Nor should Norwich fans dwell on comparisons with the over-active approach adopted by fellow new boys QPR. Neil Warnock brought in proven Premier League performers like Shaun Wright-Phillips and Anton Ferdinand alongside the freshly-acquired midfield enigma that is Joey Barton.
However, Warnock had little choice but to bulk buy given the protracted and unsettling takeover by F1 team boss Tony Fernandes which cast a destabilising shadow over his attempts to bolster Rangers' squad during the summer. Warnock, unlike Lambert, now has little time to integrate so many fresh faces into a cohesive unit. No getting to know you sessions on German pre-season training camps. No opportunities to bond, to enhance an already solid team spirit.
Swansea counterpart Brendan Rodgers dipped into the continental market for two deadline day signings from Austria and France. Another imponderable to factor into a manager's buying policy.
No, Lambert was right to remain cautious. Deadline days past are littered with the highest profile examples of marquee signings which can turn sour. Robinho to Manchester City. Torres to Chelsea. Dimitar Berbatov to Manchester United. Players with wonderful pedigrees who swept into the biggest clubs in the land in the early hours – in the case of the Spaniard and the Bulgarian they remain talent largely unfulfilled at their latest employers. City operate in substantially less rarefied corners of the transfer market, but the basic premise holds true. Deadline day favours the gamble rather than the sure-fire bet. No sign of any late forays from Sir Alex Ferguson this time around.
Consider one further point which tends to go unnoticed amidst the television graphics and the late night fan collectives outside stadiums and training grounds. City brought no-one in, but no-one left without Lambert's blessing. The departed trio of Stephen Hughes, Cody McDonald and Anthony McNamee were clearly destined for pastures new. Norwich's manager retained his frontline troops, the ones you build a team, a dressing room around. City's squad remains at this embryonic stage a largely untapped resource at the highest level. How many outside Norfolk fully realise the true value of a Wes Hoolahan or a Grant Holt? Lose that type of player and survival becomes much harder – particularly when there is no time to replace them. Does anyone seriously think David Moyes wanted to see the back of Mikel Arteta? Or wonder why Ian Holloway fought so tigerishly to retain Charlie Adam's services in the January version of the transfer window for an ultimately doomed relegation battle.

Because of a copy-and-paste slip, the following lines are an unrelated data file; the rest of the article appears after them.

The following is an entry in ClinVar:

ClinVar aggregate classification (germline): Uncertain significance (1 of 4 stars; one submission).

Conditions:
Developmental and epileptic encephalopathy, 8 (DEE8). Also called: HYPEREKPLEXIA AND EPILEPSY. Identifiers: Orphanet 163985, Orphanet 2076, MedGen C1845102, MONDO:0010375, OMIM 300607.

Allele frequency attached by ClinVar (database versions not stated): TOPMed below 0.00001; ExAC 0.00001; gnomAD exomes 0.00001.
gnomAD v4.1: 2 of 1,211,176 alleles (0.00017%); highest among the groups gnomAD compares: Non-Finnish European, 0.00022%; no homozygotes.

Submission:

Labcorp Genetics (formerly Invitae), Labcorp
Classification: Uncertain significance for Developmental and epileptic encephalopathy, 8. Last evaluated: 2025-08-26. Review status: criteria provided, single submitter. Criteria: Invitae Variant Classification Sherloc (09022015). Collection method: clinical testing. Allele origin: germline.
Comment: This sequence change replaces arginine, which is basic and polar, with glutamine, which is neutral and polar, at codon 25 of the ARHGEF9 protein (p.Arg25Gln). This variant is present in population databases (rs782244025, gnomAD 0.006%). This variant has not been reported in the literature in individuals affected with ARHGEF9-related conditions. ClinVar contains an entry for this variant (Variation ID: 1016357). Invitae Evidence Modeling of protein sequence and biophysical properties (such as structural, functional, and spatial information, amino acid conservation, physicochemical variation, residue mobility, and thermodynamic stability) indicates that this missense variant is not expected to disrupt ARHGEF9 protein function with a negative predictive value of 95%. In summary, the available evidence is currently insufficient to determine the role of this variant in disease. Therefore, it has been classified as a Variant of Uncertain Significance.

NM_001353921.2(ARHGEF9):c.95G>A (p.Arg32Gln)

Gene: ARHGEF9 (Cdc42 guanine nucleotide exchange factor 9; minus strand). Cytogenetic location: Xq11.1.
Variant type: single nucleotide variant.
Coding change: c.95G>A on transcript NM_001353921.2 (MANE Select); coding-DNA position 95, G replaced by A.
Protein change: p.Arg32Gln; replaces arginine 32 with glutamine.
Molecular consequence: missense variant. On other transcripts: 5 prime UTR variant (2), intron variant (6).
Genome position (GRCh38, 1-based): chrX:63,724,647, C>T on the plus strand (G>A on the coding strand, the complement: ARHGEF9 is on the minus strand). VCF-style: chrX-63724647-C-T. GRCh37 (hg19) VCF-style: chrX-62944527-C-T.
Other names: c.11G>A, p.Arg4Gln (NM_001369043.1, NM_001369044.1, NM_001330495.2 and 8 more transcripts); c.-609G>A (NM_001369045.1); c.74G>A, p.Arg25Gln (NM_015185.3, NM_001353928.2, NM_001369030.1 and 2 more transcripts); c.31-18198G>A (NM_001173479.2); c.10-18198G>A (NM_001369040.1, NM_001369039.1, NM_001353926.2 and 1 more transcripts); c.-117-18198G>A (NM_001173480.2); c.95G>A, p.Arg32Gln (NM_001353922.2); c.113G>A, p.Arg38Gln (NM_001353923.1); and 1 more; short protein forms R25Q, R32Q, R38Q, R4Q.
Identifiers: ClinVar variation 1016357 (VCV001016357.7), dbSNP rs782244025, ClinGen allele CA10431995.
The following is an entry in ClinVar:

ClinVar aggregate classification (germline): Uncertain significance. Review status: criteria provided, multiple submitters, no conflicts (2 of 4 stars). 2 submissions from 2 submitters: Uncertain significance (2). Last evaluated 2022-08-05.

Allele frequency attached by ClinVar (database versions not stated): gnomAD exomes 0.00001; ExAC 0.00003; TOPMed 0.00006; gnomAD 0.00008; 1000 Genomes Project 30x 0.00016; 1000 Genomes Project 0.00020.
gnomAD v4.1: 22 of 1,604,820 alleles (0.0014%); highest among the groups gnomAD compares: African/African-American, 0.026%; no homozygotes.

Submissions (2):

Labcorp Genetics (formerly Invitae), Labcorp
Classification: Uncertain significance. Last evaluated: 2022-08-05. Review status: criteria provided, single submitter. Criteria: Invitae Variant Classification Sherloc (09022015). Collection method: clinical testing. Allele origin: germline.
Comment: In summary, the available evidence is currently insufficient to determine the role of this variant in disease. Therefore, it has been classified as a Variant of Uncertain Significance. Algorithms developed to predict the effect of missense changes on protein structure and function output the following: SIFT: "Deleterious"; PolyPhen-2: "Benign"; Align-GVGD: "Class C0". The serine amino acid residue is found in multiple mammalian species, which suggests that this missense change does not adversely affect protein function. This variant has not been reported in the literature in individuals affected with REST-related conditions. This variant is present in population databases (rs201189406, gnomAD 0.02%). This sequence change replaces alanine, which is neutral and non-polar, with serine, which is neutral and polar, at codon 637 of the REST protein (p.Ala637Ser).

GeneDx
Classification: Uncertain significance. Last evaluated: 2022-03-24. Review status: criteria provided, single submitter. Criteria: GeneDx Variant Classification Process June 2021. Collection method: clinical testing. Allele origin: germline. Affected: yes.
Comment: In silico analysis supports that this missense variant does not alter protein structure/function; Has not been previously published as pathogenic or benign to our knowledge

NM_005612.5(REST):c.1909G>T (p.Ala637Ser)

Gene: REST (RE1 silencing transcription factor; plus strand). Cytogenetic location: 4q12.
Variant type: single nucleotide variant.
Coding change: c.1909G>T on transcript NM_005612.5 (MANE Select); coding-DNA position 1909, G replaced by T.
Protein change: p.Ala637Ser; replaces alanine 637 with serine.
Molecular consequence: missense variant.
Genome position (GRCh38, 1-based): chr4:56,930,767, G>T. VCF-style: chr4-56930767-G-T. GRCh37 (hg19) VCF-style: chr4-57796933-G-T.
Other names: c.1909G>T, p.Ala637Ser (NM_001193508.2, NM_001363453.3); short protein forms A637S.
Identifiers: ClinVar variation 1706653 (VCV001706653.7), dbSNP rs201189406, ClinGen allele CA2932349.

West Ham boss Sam Allardyce was one of the perceived 'winners' on the latest deadline day after cutting deals which included season-long stays for ex-Norwich loanees Henri Lansbury and David Bentley. But read his thoughts on the stresses and strains from a managerial perspective and you understand what a difficult situation Lambert and Co must face.
'Managers in my position dread the final few days of the transfer window. It is the fear of losing one of your best players, and losing them so late in the day that it becomes difficult to find a replacement. But I see it (the window) as a fact of life. It makes the job harder, but you have to deal with it, buy well and avoid a panic buy that becomes a sacking buy. '
Lambert has no fears on that score. The next few months may just underline how right he was to resist the temptation for late inward investment. Until it starts all over again in January.